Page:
How will the 2020 election ‘turnout’?


Graphic depicting voter turnout for the 2020 election.

Sophia Merritt, Photography Editor

As students in the United States grow older, they’re told that voting is one of the biggest responsibilities that they will have as an adult. Once they finally do reach the age of being able to vote, 18, it can become confusing for students or even seem unnecessary. Many aren’t sure where their political beliefs stand or feel that their one vote couldn’t possibly make a difference.

According to an article titled, “9 Reasons We Need Young Voters More Than Ever,” from the website BestColleges, “In 2016, only 19 percent of people aged 18-29 cast their ballot in the presidential election; At 49 percent, 45-64-year-olds accounted for the largest electorate.”

Sadie Prenda, a senior at Lincoln Southeast, says that she feels multiple things could lead to people ages 18 to 24 to have a lack of interest in voting during elections, or not participating.

“People feel less connected,” Prenda said. “I think people see there’s an electoral college [and think], ‘My votes are not going to count.’ [While] that holds some truth to it, it’s not 100 percent true.”

Along with pointing out this viewpoint, Prenda also commented on the fact that there may be things holding younger voters back that many people don’t think about. She uses herself as an example of what one of the many contributors may be, as she plans on going off to college this coming fall.

“The age [group] 18 to 24 [is] the most mobile group of people,” Prenda said. “[For example], I’m not going to have a stable contant household for the next four years because I’ll be going to college. I’m never going to be in one place for a really long period of time. I think it’s really hard for people our age to vote because it’s hard to stay active when you’re four states away.”

Ethan Koerwitz (12) thinks that the reason voters show a lack of interest during the elections is more focused around how people feel about the politics at hand during the elections.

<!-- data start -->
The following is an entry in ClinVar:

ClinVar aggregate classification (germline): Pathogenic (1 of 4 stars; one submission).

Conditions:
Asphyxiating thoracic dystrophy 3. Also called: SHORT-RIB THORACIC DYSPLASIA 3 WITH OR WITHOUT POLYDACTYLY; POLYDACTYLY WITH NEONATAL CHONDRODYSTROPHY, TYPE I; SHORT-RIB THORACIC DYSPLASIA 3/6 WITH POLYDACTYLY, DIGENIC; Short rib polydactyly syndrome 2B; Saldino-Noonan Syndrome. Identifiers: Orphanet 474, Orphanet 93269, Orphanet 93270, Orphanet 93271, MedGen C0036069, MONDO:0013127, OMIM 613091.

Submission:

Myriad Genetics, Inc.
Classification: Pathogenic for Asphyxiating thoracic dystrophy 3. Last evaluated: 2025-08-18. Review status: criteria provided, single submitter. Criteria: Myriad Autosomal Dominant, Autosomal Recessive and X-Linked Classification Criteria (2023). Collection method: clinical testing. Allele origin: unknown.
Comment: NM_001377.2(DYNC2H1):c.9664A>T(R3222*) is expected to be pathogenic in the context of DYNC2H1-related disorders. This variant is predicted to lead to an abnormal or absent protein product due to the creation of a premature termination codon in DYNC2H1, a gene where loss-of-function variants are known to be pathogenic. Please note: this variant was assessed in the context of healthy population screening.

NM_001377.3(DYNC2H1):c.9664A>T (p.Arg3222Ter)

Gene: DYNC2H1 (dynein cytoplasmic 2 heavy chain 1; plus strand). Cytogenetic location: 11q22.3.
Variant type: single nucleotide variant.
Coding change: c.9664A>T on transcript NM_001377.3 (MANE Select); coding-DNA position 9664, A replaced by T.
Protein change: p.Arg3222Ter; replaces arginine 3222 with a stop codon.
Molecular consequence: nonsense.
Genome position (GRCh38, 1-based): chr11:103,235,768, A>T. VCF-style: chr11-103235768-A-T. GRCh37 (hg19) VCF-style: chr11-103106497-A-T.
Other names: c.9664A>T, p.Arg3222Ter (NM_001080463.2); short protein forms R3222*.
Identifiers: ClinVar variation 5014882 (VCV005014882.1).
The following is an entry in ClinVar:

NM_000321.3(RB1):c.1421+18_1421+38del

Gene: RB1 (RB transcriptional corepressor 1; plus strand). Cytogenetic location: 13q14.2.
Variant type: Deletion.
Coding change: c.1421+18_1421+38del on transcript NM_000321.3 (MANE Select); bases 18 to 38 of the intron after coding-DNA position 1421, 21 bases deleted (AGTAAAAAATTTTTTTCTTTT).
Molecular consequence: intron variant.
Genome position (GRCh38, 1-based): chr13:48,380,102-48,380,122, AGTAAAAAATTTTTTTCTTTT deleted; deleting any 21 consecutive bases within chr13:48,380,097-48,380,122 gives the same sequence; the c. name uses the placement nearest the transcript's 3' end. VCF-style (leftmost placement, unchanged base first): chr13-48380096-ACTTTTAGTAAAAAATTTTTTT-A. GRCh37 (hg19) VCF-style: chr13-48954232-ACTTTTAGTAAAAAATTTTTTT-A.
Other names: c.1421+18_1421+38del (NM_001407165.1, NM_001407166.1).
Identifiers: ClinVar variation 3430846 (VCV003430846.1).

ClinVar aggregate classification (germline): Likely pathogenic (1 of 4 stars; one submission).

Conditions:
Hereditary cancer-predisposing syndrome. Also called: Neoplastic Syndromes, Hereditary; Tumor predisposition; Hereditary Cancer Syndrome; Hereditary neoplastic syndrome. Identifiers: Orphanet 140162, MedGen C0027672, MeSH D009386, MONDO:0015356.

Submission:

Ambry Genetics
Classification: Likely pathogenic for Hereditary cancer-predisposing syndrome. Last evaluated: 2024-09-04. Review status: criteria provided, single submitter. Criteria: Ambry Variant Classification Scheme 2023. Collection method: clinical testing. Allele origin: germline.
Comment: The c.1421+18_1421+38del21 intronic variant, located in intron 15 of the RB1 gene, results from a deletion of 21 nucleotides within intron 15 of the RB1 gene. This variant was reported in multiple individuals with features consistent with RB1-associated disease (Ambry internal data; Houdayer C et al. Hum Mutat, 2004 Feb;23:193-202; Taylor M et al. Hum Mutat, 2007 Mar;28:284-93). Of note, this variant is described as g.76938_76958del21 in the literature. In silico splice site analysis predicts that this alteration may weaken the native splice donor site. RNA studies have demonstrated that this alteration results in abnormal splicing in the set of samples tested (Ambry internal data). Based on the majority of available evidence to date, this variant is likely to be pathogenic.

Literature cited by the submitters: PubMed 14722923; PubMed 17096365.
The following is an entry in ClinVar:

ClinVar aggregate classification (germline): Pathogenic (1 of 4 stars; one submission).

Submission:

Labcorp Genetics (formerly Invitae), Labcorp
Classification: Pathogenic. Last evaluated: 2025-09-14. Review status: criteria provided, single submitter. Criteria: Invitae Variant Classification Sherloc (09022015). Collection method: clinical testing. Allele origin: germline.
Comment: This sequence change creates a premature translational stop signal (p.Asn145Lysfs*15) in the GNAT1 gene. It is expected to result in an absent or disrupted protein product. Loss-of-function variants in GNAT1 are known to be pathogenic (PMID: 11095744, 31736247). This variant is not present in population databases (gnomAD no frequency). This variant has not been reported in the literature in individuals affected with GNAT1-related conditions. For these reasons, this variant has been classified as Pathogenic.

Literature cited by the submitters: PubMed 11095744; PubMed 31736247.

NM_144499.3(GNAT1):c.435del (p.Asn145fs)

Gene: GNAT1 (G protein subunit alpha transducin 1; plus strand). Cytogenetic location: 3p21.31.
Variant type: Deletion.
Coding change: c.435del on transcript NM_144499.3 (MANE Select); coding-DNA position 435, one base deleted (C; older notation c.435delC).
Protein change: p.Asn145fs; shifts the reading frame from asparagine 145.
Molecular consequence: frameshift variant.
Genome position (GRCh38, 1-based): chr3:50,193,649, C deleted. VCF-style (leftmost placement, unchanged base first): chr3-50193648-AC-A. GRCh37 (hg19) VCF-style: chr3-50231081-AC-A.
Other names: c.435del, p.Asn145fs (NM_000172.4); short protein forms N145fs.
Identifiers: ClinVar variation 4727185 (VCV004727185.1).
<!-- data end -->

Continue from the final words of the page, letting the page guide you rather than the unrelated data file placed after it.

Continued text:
“People are frustrated with how politics are sometimes,” Koerwitz said. “If you’re frustrated with something, you tend to not want to be a part of it. You feel disenfranchised by [a particular election], so you don’t feel like your one vote makes a difference; You feel left out of the political spectrum.”

When addressing the younger spectrum of voters, Koerwitz sees how involved they may be but also acknowledges how they talk a lot more about politics than actually acting on how they feel.

“Younger people are very idealistic, and that’s the case for every generation when they’re our age,” Koerwitz said. “Actions speak louder than words, so you can Tweet all you want, [but] unless you actually go vote and help get other people [involved], you’re not actually doing what you’re preaching.”

Senior Cooper McClure thinks that people need to contribute to make a difference, rather than choosing to only criticize what is happening around them.

“These past four years, especially, have been very controversial and a lot of people like to criticize the way our country is, yet they are not doing anything about it,” McClure said. “[It’s important] to stress the point that if you want change, you need to have your voice heard so that you can help make a difference.”

While students and the younger population speak out on their issues, they have a hard time when it comes to actually participating. In the 2016 presidential election, the Center for American Women and Politics sourced that for ages 18 to 24, 6.2 million women and 5.4 million men reported voting. This is a vast difference compared to those that are in an older age range. Those ages 65 to 74 reported that 10.7 million women and 9.5 million men had voted during the 2016 presidential election.

This wasn’t the only difference within the 2016 election that was alarming. According to The Best Colleges, “Young voter participation in 2016 declined by 2 percent from a record 52 percent at the 2008 election.” It is merely a matter of time before the boomer electorate decreases in size, but if younger voters don’t turn up, “fewer young people get to directly influence issues that might affect their lives for years to come.”

Prenda believes that the best way to get young voters involved in elections that pertain to them is to educate them when possible. Here at Southeast, teachers get seniors involved by teaching a required Government and Politics class that goes into depth about how government and politics work.